High-Rise Prefab Housing Looks to 3D Printing
Roopinder Tara posted on March 17, 2016 |
Concrete used as the 3D printing material for a high-rise project in Singapore.

The scale of what 3D printing may be used for continues to grow. The Singapore Centre for 3D Printing, based at the Nanyang Technological University (NTU), is currently initiating a project to construct high-rise public housing using concrete 3D printing.

 An artist’s rendering of residential halls at NTU using PPVC. (Image courtesy ofthe NTU newsletter.)

An artist’s rendering of residential halls at NTU using PPVC. (Image courtesy of the NTU newsletter.)

Relying on prefabricated prefinished volumetric construction (PPVC), developed in partnership with Singapore’s Urban Redevelopment Authority, NTU already plans to construct three dormitories from modular rooms later this year. PPVC, as a concept, involves building individual units off-site, which are then assembled on-site in a Lego-like manner. In the case of the center’s 3D-printed public housing, concrete 3D printing is being thrown into the mix for the fabrication of structural elements for these individual units.


Image courtesy of Singapore’s Building and Construction Authority.
Image courtesy of Singapore’s Building and Construction Authority.

The 3D-printed houses will likely feature non-structural elements made by traditional means; internal fixtures (windows, plumbing, electrical elements, lighting, fans, etc.) can be installed between each subsequent layer of concrete during the printing extrusion process. The complete unit can then be shipped to the construction site for assembly.A major difference with the center’s process, however, is the actual material and methods used to fabricate the rooms.

Readers may recall concrete 3D printing from companies such as CyBe and Winsun, which produced 10 concrete homes that were 3D printed in 24 hours. Executive Director of the Singapore Center for 3D Printing, Chua Chee Kai, suggests an approach similar to that of Winsun’s in terms of modularity, but explains that the center will have to develop their own technology “from scratch” and says that he is working with an undisclosed company to test the idea.

The exact nature of Chua’s approach has yet to be revealed, but, as of now, the two most frequent methods for printing concrete involve large gantry-style systems or industrial robotic arms that pour quick-drying concrete, pumped to the feeder, layer by layer, with the quick-drying concrete being key to ensuring that each layer can support the next.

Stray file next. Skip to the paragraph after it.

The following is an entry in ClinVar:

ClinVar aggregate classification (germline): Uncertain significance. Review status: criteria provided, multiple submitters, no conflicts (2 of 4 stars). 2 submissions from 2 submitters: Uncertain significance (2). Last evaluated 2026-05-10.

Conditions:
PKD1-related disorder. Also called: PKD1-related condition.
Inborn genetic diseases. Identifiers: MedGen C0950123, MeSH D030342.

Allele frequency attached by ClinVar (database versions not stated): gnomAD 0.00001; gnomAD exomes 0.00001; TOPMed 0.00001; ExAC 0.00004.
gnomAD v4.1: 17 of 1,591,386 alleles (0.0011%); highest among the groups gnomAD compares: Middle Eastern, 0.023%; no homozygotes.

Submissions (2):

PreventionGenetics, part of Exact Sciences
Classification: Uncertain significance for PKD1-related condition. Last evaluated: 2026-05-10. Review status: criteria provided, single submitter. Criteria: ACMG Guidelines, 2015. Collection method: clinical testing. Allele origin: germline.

What is clear is that Chua’s approach will leverage the advantages of 3D printing and traditional PPVC buildings. According to NTU, PPVC is expected to “[save] up to 25 to 40 percent in manpower and 15 to 20 percent in construction time” when the dorms are built. Behrokh Khoshnevis at the University of Southern California (USC), a pioneer in 3D-printed construction, has said that concrete 3D printing has the potential to produce “a 2000 square foot house . . . in less than 24 hours,” while also minimizing waste through the printing of structures that are not fully dense.

Unlike traditional construction, which typically relies on relatively standard geometries, 3D printing enables the laying down of unique geometries using a zigzag or hexagonal shape that provides the same structural integrity, without the same material waste as a fully dense wall.In turn, the reduction of concrete necessary to create a structurally-sound wall cuts costs in terms of money spent on building material and, by speeding up the construction process, man-hours can be reduced as well, further increasing savings for a given project. Overall, the process may be better for the environment. Khoshnevis has demonstrated a 50 percent reduction in the amount of energy required to produce a single 3D-printed wall versus a wall produced by a standard construction method.


Behrokh Khoshnevis’s contour crafting-style concrete 3D printing.

While the USC professor envisions that 3D printing on site will cut carbon dioxide emissions associated with transportation, it’s also easy to imagine that the Singapore Center for 3D Printing will be able to decrease labor and material waste and increase speed by combining modular construction with 3D printing.

Before a project of this magnitude can be undertaken at full scale, it will certainly be necessary to ensure that 3D printing in construction meets the regulatory standards of the construction industry in Singapore. The endeavor has yet to be approved by the Singapore government, but Chua will officially propose the project to government agencies this year, with further plans to test a prototype in three years. Therefore, the project is still a long way from being implemented.

If it were to be executed, because of the role that public housing plays in the city-state, this project will have a significant impact on construction throughout Singapore. According to the government's Public Housing and Development Board, more than 80 percent of the population currently lives in public housing. And if this new technology works for Singapore’s public housing, it could also work for other purposes throughout the city.

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